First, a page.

OBAMA: “I am pro-choice.”
REPORTER: “In all situations including the late term thing?”
OBAMA: “I am pro-choice. I believe that women make responsible choices and they know better than anybody the tragedy of a difficult pregnancy and I don’t think that it’s the government’s role to meddle in that choice.”
You can’t be clearer than that. Obama, who has the state meddling in virtually every aspect of our lives, doesn’t want the state to do anything on abortion, except to keep it legal in all circumstances and subsidize it. Surely there has to be a more compelling reason to kill a child who is viable, or mere days from being so, than a difficult pregnancy? I hate to break it to the president, but most pregnancies are difficult to some extent. Is morning sickness a difficulty strong enough to justify an abortion? Is financial hardship? Is a baby with a disability like Down syndrome a future difficulty to be aborted? He’s never said.
Late-term abortions are rarely needed for purely medical reasons, yet there were around 18,000 late-term abortions performed in this country last year. These are babies—or fetuses, if you like—with advanced neural development, including, often, the ability to feel pain. These are babies who are “viable” outside the womb but are denied the chance to live.
Kermit Gosnell, the Philadelphia doctor who, among other horrible acts, was killing babies with scissors after “botching” late-term abortions. The doctor, it was reported in 2011, appeared confused by the charges against him at his arraignment. (His trial that is now being rigorously ignored by the media.) And if you’re the kind of guy whose idea of a “botched” medical procedure involves someone surviving, well, perhaps being charged with murder is a distinction without much of a difference. What distinguishes a late-term abortionist from an abortionist who uses scissors to sever the spinal cords of babies born alive is little more than a matter of tools and technique. The results, and the facts, are the same.
Gosnell was charged with his crimes only a week before the president released a celebratory statement for the thirty-eighth anniversary of Roe v. Wade, the landmark Supreme Court decision that declared abortion a constitutional right.
While the media was barely covering the Gosnell story, Obama hailed “reproductive freedom” as a “fundamental principle.” Our rational president, who lectured religious Americans about “universal values,” voted against the Born Alive Infant Protection Act as an Illinois senator. The same senator who voted “present” regularly to avoid other contentious issues took time on four separate occasions to vote against medical care for newborns who survived “botched” late-term abortions. Later, when this became a slight embarrassment, Obama claimed that he would have supported a born-alive act that didn’t weaken Roe v. Wade—an interesting argument from a politician without any noticeable qualms about weakening the First, Second, Fourth, or Tenth Amendments to the Constitution. As National Review’s Ramesh Ponnuru pointed out, the law did nothing more than extend the right to life for babies whom physicians deemed to have “sustainable survivability,” which shouldn’t have endangered Roe v. Wade at all. Moreover, as a graduate of Harvard Law School, we might expect Obama to know that the Bill of Rights is integral to the Constitution, while Roe v. Wade, as even many liberal legal scholars, like his former Harvard professor Laurence Tribe, have confessed, is pretty hard to justify as constitutional law, essentially having been confected out of Justice Harry Blackmun’s personal preferences.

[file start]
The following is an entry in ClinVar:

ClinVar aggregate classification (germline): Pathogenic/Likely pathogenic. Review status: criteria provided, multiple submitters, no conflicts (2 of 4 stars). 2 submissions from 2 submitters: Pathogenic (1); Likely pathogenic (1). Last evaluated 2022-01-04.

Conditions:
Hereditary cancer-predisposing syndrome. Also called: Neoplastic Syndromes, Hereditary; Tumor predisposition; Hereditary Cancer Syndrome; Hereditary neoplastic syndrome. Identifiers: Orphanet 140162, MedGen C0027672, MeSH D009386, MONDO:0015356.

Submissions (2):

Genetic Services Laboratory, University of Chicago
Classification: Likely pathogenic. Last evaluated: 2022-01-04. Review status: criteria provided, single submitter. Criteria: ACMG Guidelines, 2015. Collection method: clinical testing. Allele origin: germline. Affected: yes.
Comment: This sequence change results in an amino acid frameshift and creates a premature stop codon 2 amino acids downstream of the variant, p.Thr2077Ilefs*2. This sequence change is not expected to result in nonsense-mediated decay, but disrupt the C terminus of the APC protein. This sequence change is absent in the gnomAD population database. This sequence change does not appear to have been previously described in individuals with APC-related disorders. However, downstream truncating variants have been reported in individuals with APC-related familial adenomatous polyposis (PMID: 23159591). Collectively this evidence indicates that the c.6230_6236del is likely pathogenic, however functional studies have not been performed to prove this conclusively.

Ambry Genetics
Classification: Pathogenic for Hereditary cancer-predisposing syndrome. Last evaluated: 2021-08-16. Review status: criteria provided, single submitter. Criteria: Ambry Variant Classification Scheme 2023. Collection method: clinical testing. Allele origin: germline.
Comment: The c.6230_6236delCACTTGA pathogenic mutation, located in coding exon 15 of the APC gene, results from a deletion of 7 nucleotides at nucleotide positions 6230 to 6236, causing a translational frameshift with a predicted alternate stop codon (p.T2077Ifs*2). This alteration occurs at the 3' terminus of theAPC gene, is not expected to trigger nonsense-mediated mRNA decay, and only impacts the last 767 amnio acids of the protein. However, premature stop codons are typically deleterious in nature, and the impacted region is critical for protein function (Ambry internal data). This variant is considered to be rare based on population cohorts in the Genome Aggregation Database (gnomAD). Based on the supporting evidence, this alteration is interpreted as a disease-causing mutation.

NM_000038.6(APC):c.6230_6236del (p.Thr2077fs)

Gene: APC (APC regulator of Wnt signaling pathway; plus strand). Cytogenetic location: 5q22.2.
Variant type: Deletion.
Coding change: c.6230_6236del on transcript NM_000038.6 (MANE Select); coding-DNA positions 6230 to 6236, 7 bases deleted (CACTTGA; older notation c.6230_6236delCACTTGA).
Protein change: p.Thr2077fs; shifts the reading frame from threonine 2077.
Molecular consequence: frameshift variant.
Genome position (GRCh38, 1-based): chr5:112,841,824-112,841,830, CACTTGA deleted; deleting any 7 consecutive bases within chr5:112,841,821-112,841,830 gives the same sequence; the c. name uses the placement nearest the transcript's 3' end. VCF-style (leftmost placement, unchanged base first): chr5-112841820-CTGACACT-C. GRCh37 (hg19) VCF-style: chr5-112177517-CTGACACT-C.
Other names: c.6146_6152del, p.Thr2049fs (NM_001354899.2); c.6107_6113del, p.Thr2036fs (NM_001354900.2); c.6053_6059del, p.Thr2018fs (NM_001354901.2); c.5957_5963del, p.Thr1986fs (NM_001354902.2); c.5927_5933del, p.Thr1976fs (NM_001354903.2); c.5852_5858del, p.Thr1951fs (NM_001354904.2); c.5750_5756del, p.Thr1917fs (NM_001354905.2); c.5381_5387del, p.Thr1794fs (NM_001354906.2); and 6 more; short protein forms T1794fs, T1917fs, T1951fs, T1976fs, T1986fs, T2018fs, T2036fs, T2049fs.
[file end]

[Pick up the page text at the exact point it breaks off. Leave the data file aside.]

After the Sandy Hook Elementary School shooting, where a madman massacred all those children in Newtown, Connecticut, the president gave a heartfelt speech that included this line: “If there is even one step we can take to save another child . . . then surely we have an obligation to try.” Wouldn’t one such step be to ban the nihilist practice of murdering children who’ve survived outside the womb? Obviously, as a state senator, Obama was so ideologically wedded to defending abortion in all circumstances that moderation—if you can call voting to protect a born, living child moderation—was out of the question. As president he shows no signs of changing his views—in fact, his hard-line position on abortion is now Democratic Party dogma.